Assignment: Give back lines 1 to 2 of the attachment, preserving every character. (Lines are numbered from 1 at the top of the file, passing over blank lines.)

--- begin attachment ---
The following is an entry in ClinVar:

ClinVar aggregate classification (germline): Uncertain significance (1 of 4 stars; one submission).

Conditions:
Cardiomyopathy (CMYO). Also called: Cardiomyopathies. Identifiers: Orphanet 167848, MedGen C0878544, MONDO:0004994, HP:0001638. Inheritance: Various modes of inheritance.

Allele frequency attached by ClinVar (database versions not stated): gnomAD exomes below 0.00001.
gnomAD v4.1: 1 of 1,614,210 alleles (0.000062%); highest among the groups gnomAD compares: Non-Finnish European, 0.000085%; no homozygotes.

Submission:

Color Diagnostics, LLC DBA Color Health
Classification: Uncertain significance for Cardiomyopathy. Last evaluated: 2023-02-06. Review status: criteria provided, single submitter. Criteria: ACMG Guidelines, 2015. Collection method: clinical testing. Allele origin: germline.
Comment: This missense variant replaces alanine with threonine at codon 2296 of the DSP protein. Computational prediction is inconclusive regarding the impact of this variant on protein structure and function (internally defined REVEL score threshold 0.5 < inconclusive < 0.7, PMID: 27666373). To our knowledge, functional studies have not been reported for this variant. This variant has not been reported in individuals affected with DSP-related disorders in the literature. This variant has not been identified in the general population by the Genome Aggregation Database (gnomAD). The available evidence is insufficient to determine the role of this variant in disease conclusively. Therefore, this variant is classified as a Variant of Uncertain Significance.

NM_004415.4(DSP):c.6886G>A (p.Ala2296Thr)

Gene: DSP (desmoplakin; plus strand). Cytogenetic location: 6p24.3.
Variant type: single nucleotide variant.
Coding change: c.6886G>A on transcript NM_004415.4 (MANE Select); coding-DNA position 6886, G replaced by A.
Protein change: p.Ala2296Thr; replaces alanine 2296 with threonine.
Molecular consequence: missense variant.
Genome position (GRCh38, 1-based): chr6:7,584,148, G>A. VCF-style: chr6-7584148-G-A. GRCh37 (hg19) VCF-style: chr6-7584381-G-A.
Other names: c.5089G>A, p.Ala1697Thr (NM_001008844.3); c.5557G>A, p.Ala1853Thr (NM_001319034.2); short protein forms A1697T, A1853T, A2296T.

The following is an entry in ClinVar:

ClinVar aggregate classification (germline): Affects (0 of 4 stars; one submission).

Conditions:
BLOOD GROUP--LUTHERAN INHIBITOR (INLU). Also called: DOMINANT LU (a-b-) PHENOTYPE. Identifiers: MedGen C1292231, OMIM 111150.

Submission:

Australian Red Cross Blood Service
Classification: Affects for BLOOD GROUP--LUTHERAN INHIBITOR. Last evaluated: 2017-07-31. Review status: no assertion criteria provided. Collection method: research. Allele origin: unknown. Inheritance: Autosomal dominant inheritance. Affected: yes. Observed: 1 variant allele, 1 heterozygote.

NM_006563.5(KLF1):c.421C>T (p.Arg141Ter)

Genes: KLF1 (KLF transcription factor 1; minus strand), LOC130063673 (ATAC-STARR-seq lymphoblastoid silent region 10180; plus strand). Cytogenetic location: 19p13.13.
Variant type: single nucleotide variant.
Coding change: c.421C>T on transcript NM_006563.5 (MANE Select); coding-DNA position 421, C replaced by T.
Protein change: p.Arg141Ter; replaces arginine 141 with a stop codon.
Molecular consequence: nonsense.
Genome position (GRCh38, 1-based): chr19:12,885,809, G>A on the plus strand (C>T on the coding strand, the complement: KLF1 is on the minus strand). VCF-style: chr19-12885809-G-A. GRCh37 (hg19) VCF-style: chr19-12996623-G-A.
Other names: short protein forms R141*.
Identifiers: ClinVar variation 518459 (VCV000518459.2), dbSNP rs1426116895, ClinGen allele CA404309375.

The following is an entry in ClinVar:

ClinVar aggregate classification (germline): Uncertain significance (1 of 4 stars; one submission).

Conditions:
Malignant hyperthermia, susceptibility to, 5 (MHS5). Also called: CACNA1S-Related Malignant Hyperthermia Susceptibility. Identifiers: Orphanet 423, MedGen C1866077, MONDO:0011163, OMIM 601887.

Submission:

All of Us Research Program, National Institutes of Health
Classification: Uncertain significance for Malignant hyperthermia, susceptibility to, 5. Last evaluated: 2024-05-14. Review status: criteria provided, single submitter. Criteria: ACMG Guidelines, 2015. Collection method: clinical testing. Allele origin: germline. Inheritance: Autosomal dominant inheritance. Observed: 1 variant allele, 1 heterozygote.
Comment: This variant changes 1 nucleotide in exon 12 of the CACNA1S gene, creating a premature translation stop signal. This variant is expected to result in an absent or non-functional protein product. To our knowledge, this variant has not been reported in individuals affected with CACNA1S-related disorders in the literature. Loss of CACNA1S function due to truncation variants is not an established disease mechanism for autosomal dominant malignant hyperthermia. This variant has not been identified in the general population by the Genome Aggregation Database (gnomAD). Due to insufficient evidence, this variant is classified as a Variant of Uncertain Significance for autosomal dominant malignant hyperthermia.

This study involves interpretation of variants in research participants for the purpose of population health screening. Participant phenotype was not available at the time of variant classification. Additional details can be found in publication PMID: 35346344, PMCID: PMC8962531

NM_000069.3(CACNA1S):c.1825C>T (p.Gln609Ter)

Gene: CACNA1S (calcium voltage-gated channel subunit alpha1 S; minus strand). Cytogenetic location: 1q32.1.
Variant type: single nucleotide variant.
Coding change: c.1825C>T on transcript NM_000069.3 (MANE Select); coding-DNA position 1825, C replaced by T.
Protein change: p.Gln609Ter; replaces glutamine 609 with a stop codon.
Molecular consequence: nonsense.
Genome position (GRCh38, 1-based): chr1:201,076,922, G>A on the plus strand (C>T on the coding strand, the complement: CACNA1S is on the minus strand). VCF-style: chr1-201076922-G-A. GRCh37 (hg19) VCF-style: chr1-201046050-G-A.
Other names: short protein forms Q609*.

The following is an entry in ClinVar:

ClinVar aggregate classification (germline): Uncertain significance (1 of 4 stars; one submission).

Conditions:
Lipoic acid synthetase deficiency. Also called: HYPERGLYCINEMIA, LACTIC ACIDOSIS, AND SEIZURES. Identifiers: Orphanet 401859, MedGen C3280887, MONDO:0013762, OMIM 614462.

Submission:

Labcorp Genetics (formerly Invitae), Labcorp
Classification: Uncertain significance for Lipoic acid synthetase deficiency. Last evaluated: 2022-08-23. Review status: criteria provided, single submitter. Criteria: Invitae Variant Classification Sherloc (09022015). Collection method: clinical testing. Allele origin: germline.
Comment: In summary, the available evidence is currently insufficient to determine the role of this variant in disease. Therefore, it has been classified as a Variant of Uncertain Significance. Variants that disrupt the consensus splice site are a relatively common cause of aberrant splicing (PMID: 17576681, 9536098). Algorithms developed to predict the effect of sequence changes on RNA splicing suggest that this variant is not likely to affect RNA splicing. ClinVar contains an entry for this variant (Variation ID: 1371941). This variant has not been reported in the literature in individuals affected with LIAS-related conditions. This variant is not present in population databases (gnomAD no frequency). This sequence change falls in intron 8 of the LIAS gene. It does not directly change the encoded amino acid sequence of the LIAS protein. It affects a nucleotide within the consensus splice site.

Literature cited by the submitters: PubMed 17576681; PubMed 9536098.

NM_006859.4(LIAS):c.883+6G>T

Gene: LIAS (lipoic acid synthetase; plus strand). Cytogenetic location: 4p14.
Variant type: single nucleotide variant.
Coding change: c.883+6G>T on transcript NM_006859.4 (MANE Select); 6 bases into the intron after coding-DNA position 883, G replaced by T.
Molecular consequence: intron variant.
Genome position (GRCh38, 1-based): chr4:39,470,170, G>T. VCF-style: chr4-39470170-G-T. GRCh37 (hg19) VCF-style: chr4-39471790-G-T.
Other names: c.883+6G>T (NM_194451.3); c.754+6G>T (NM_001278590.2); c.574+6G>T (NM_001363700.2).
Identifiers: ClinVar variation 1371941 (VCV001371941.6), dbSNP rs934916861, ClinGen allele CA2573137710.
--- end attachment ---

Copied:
The following is an entry in ClinVar:

ClinVar aggregate classification (germline): Uncertain significance (1 of 4 stars; one submission).